At 11pm on Tuesday evening, Greece is on course, formally, to miss its deadline to stump up €1.6bn (£1.1bn) in debt repayment to the IMF, pointing the way to a possible departure from the single currency.

Here's what could happen next...

Q | Why is today the moment of truth for Greece?

A | Athens is due to pay the IMF €1.6bn at 6pm Washington time (11pm BST) but it doesn’t have the cash. Unless a miracle occurs, Greece will today become the first developed country in history to fail to repay money owed to the IMF.

Q | What does this mean for Greece and the eurozone?

A | Greece will also today become the first eurozone country to miss a sovereign repayment. In addition, Greece’s €240bn bailout agreement officially expires tonight – with nothing to replace it. If the Greek banking system is faced with meltdown, many experts think the country will ultimately leave eurozone.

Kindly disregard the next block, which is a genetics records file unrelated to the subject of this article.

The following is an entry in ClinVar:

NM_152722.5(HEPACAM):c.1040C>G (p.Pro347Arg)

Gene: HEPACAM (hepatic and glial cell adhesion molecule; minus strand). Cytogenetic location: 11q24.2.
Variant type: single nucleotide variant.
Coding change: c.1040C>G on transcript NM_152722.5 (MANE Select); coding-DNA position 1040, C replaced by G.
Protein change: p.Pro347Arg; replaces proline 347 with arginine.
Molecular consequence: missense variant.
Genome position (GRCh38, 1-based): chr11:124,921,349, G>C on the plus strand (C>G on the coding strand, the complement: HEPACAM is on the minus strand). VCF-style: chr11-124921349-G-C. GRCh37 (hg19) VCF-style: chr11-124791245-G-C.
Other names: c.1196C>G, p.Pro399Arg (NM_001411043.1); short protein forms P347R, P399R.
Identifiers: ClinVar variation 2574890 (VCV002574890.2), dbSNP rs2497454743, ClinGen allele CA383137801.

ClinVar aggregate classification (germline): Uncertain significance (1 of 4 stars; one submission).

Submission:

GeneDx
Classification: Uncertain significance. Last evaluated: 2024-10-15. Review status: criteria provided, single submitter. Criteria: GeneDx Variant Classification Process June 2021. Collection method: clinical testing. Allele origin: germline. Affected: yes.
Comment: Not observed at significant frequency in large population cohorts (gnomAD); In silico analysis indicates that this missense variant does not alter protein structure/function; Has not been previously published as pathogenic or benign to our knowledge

Q | Why are the financial markets not panicking?

A | Most investors and traders appear to think the mess is unlikely to create financial “contagion” in the rest of the eurozone. This is partly because European banks and investors have been steadily reducing their exposure to Greece over the past five years.

Q | What happens next?

A | Even if the ECB does not cut off Greek banks, it is likely to come under massive pressure to do so on 20 July when Greece is due to redeem €3.5bn of sovereign bonds held by the ECB itself.

Q | Does it mean Greece will leave the euro?

A | Not necessarily. Even if Greece defaults and reintroduces its own currency, there is no automatic procedure for ejecting it from the single currency. Yet if it were unable to tap funding from the European Central Bank and was using its own parallel currency, Greece would be gaining little benefit from euro membership.

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